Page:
Acts of the Apostles 3: 13-15, 17-19 1 John 2: 1-5a Luke 24: 35-48
The various accounts of the experiences that the disciples had of Jesus following his resurrection differ according to the particular Gospel writer and the audience which is being addressed. That would be expected. Two of them, however, that is St. John and St. Luke -whose styles are very different, and who are addressing different audiences – want it to be known that when Jesus appeared to the disciples, he addressed them with the words “Peace be with you.”
We have heard this, time and again, over the years. As I thought about it this year, I realized that it seemed unusual that this fact is mentioned so definitely. After all, “Peace” as in the words, “shalom” or “salaam” is a rather standard term of greeting – along the lines of a simple “Hello.” The mention of this by the Gospel writers, as well as the repetition of this by them, suggested a basis for my thought that there must be some deeper meaning or purpose.
The Resurrection of Jesus, and his defeat of the effects of death, particularly the cruel death by execution on the cross, is a call to us, an announcement to us of the reconciliation that has been achieved. It is the means of a genuine restoration of the loving relationship that is to exist with our creator God. By extension this reconciliation is to be achieved by us with all of creation. It is, indeed, to be “peace.”
Listening carefully to Peter and his teaching as it is recorded and as we have heard today, we hear him recognize that the message of God that had ben given beforehand had been rejected. It was self-interest and ignorance that had led to the execution of Jesus, rather than a sincere appreciation of the efforts of God in achieving a covenant relationship with the Chosen People.
By being raised from the dead, by overcoming the effects of mankind’s rejection of God that resulted in death, those efforts of God had been brought to fulfillment. God’s purpose had been achieved. This is what is presented to us by true faith in the Resurrection. It is through faith in the power and the impact of the Resurrection that true peace can be achieved. It is this peace that is central to the revelation of and the reflection of God that we are to work to accomplish in our lives. If, indeed, we profess to know Christ and his Gospel, his Good News, and if we profess to live that belief in our lives, then the love of God is perfected in us.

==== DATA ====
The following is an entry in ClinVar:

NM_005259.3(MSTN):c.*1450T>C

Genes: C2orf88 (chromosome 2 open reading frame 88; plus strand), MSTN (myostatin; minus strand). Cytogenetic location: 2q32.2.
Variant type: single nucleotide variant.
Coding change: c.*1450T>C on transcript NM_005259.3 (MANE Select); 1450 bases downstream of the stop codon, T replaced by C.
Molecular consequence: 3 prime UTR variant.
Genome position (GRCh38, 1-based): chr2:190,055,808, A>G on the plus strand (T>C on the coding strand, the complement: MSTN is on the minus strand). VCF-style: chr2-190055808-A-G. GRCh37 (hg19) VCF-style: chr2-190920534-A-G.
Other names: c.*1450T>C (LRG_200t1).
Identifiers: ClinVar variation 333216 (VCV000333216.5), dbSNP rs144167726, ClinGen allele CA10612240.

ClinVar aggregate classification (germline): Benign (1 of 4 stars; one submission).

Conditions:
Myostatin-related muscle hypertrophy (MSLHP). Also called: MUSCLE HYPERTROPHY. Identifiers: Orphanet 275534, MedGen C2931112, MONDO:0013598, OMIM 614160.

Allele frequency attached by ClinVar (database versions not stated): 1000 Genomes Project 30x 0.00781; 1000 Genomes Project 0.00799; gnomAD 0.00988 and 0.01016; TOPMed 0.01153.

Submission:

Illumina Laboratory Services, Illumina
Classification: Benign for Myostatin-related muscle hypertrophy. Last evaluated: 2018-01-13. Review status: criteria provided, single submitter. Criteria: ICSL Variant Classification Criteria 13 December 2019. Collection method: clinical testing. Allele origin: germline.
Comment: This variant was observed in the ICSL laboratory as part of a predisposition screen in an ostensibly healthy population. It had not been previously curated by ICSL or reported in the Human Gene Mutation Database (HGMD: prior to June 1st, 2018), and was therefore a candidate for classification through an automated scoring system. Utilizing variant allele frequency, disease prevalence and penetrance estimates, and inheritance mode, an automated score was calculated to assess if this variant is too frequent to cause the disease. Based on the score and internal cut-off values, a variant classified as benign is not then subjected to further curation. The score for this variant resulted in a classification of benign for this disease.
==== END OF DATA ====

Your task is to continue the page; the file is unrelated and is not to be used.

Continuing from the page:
The resurrection is a call to us to seek out and to work to be at peace in ourselves and with one another. It is call to do whatever we can in our interaction with one another to be at peace and to work for peace with one another. It is a call to work sincerely to overcome all obstacles to such true peace. It is a call to make efforts to reflect genuinely love and respect for one another.
Jesus addressed his disciples after his resurrection from the dead with “Peace be with you.” It was not just a simple greeting. It was a commission to them and to us. We are to be at peace. We are to make true peace a reality in our lives. We are to make true peace a reality in the world we experience day after day, and in the world at large. We are to recognize that whatever disrupts the efforts to achieve peace is contrary to message of the Resurrection, the message of the Gospel, the message of what we believe.
We declare, though our baptism, that we are one with Jesus Christ. We are one with him in his death and in his Resurrection, and in all that is meant by this. So it is that we are to announce and to live true peace in our lives. It is the experience of “peace” that works to unite rather than to divide. It is the experience of peace that reflects the presence in us and through us of our good and gracious God.